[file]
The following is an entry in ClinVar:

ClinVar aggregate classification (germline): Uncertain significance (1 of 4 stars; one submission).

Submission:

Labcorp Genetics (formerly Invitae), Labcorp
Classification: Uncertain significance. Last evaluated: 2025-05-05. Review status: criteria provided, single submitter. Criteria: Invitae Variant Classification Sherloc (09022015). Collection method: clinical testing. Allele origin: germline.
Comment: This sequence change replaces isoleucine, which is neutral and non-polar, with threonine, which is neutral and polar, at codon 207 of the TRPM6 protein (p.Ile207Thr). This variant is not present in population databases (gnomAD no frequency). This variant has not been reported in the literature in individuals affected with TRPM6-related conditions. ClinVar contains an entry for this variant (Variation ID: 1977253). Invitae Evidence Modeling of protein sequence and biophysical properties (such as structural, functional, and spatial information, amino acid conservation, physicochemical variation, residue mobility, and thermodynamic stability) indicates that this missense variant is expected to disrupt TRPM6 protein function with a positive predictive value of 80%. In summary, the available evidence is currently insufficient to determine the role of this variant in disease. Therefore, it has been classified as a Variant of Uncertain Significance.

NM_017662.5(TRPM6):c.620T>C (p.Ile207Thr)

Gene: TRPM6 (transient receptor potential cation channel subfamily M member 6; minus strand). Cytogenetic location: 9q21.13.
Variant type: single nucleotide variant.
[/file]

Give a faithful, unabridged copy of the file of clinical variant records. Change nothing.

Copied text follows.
The following is an entry in ClinVar:

ClinVar aggregate classification (germline): Uncertain significance (1 of 4 stars; one submission).

Submission:

Labcorp Genetics (formerly Invitae), Labcorp
Classification: Uncertain significance. Last evaluated: 2025-05-05. Review status: criteria provided, single submitter. Criteria: Invitae Variant Classification Sherloc (09022015). Collection method: clinical testing. Allele origin: germline.
Comment: This sequence change replaces isoleucine, which is neutral and non-polar, with threonine, which is neutral and polar, at codon 207 of the TRPM6 protein (p.Ile207Thr). This variant is not present in population databases (gnomAD no frequency). This variant has not been reported in the literature in individuals affected with TRPM6-related conditions. ClinVar contains an entry for this variant (Variation ID: 1977253). Invitae Evidence Modeling of protein sequence and biophysical properties (such as structural, functional, and spatial information, amino acid conservation, physicochemical variation, residue mobility, and thermodynamic stability) indicates that this missense variant is expected to disrupt TRPM6 protein function with a positive predictive value of 80%. In summary, the available evidence is currently insufficient to determine the role of this variant in disease. Therefore, it has been classified as a Variant of Uncertain Significance.

NM_017662.5(TRPM6):c.620T>C (p.Ile207Thr)

Gene: TRPM6 (transient receptor potential cation channel subfamily M member 6; minus strand). Cytogenetic location: 9q21.13.
Variant type: single nucleotide variant.